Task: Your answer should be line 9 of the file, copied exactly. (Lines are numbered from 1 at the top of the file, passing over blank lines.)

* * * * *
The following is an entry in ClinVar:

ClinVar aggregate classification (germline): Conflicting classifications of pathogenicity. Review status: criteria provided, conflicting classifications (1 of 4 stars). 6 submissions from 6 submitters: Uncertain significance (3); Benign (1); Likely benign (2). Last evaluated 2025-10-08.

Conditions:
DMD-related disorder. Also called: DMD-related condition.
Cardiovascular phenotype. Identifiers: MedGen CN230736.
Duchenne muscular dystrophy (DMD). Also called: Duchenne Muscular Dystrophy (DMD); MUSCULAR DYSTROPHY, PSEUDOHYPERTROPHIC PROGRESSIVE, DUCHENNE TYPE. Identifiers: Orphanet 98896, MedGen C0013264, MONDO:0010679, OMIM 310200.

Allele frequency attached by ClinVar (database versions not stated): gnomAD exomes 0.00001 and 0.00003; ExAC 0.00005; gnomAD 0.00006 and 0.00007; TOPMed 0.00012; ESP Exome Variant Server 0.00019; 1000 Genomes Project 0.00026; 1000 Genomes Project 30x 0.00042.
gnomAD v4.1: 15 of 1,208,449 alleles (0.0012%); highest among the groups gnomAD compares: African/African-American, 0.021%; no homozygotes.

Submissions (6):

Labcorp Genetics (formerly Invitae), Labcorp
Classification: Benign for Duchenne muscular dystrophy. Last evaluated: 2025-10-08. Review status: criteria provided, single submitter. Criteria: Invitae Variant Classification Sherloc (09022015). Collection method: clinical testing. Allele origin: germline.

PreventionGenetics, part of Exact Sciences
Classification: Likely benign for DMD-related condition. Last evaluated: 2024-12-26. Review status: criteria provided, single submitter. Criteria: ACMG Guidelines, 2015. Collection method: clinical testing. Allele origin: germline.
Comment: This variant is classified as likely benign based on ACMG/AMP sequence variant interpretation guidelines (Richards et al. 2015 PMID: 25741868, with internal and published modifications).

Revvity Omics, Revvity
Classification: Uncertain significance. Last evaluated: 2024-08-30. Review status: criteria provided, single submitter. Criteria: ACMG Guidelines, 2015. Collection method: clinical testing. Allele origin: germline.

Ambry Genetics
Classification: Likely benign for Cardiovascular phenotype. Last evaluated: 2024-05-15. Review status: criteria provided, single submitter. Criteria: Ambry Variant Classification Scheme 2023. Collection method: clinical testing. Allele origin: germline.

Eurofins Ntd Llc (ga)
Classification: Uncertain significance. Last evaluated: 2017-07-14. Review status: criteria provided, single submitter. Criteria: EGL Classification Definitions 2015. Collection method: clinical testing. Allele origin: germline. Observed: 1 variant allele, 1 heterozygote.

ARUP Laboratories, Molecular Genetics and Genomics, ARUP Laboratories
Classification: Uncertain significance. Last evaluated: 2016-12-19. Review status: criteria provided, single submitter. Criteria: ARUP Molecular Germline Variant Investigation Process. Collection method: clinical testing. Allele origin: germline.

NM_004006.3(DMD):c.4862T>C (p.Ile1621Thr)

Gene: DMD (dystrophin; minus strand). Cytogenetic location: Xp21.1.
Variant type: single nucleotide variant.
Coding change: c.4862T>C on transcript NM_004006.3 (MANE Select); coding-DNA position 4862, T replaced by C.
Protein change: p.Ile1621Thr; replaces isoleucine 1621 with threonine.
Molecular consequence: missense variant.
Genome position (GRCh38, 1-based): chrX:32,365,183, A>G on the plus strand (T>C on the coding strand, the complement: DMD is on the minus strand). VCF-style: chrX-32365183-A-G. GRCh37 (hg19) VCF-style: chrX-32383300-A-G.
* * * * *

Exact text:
Submissions (6):